- debt - European Union - eurozone
Doubt lingers despite EU rescue fund deal
The European Union’s last summit for 2010 closed Friday, leaving some members with lingering doubts over the bloc’s economic future. Leaders reached however an agreement to set up a permanent mechanism to stave off future sovereign debt crises.
AFP - European Union leaders on Thursday agreed on a change in the bloc's rule-book, the Lisbon Treaty, enabling the creation of a permanent rescue fund for eurozone countries in crisis, a diplomatic source said.
"There is an agreement on the text on treaty change," the source said.
The modification to the treaty will allow the 16 eurozone nations -- soon to be 17 with Estonia joining on January 1 -- to fly to the rescue of one another if necessary through a permanent backstop fund to be established in 2013.
The agreement stipulates that "member states whose currency is the euro may establish a stability mechanism to be activated if indispensable to safeguard the stability of the euro as a whole."
But help will only be granted if the country in trouble agrees to take measures to redress its debt or deficit, the statement adds.
"The granting of any required financial assistance under the mechanism will be made subject to strict conditionality," it says.
The agreement came as the bloc's 27 leaders, meeting at a Thursday and Friday summit in Brussels, moved to shore up the euro amid market fears of a fresh debt crisis engulfing Portugal and Spain.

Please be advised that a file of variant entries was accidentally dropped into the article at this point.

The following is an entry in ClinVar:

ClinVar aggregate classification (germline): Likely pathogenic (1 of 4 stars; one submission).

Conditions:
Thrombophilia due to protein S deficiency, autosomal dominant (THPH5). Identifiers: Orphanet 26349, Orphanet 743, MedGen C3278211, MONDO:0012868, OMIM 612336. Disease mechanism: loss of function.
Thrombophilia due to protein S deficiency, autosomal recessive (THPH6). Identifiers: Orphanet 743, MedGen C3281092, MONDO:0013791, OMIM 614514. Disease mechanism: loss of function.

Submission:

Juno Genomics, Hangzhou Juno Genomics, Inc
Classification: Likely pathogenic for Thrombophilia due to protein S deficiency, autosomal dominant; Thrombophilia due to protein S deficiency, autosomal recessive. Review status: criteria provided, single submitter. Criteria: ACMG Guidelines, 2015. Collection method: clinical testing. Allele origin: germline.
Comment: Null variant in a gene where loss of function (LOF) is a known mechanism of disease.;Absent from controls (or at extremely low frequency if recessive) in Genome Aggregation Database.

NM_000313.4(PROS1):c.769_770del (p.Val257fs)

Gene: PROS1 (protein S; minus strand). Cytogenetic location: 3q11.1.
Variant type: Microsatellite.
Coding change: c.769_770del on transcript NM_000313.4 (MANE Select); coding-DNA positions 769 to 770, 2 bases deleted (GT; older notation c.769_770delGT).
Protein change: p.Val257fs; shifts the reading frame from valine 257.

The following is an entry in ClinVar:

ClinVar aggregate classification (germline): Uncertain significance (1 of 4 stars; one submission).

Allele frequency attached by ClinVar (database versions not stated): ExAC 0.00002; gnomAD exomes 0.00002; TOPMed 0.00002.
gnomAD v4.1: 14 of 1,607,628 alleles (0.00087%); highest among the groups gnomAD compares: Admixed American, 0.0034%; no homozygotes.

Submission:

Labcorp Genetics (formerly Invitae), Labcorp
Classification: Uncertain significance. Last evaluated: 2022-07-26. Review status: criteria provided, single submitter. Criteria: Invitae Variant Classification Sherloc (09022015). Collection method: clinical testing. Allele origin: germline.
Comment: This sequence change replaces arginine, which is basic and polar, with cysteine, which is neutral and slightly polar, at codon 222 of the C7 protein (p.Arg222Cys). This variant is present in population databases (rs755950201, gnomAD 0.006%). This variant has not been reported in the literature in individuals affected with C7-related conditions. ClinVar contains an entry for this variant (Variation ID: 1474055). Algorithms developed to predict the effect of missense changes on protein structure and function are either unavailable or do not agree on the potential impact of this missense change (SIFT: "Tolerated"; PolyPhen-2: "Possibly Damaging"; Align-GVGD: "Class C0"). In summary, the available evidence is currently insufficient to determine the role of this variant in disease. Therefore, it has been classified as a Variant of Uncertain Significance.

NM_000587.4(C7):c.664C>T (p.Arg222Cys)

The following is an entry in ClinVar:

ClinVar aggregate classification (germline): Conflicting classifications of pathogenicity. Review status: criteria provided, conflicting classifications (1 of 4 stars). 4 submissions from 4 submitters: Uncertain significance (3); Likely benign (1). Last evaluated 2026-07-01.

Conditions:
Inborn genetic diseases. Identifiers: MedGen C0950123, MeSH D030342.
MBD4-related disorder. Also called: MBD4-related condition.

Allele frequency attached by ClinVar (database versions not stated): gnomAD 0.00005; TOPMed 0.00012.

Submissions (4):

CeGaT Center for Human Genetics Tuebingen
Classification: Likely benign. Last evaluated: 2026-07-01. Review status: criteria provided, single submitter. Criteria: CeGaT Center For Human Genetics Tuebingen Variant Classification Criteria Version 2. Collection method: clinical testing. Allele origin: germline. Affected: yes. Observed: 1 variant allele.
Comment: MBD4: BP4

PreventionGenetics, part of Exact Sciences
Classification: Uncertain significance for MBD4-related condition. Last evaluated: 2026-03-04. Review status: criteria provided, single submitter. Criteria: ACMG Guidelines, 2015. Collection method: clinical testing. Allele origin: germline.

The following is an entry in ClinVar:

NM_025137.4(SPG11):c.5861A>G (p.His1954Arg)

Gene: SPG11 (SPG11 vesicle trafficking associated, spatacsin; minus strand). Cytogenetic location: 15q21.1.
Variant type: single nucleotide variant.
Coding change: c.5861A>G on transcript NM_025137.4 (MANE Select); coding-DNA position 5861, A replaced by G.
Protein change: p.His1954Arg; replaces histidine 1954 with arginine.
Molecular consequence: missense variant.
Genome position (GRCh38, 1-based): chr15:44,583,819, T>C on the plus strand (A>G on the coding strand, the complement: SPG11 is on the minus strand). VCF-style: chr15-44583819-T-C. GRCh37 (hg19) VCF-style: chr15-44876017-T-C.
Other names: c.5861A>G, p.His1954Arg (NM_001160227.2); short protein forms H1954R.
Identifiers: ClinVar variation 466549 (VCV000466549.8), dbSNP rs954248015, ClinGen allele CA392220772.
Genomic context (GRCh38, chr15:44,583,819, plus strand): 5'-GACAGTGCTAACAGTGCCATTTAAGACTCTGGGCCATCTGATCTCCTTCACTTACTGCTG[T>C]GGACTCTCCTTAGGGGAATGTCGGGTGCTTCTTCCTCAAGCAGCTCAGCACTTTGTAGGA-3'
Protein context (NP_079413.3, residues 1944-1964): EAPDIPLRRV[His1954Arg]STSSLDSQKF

The milestone deal in the history of the single currency, which entered circulation in 1999, aims to stabilise the euro and shelter eurozone countries from the turbulence that this year saw EU nations step in successively to bail out first Greece, then Ireland.
"We all share the same objective: to ensure a stable Europe and currency," German Chancellor Angela Merkel said as she walked into talks.
The future euro crisis umbrella was a "big piece of solidarity between the states that share the euro," she said.
Europeans came under criticism for not acting quickly enough to bail out Greece, adding pressure to already jittery markets in the fallout from the global financial crisis.
A temporary backstop fund was set up in May worth 750 billion euros (nearly a trillion dollars) but with a three-year lifespan.
But the move failed to stave off financial pressure on euro-nations saddled with high deficits and debt, leading to moves to establish a permanent crisis fund as well as establish a set of rules to tighten surveillance and sanction spendthrift behavior.
There have also been calls for common economic governance of the eurozone.
Greek Prime Minister George Papandreou, whose government was forced to implement deeply unpopular austerity measures in return for a 110-billion-euro bailout in May, said all of Europe now had to act together.
"The challenge today is not what we as member states or nations are doing to shore up our (individual) economy, the challenge is a collective one now," he said.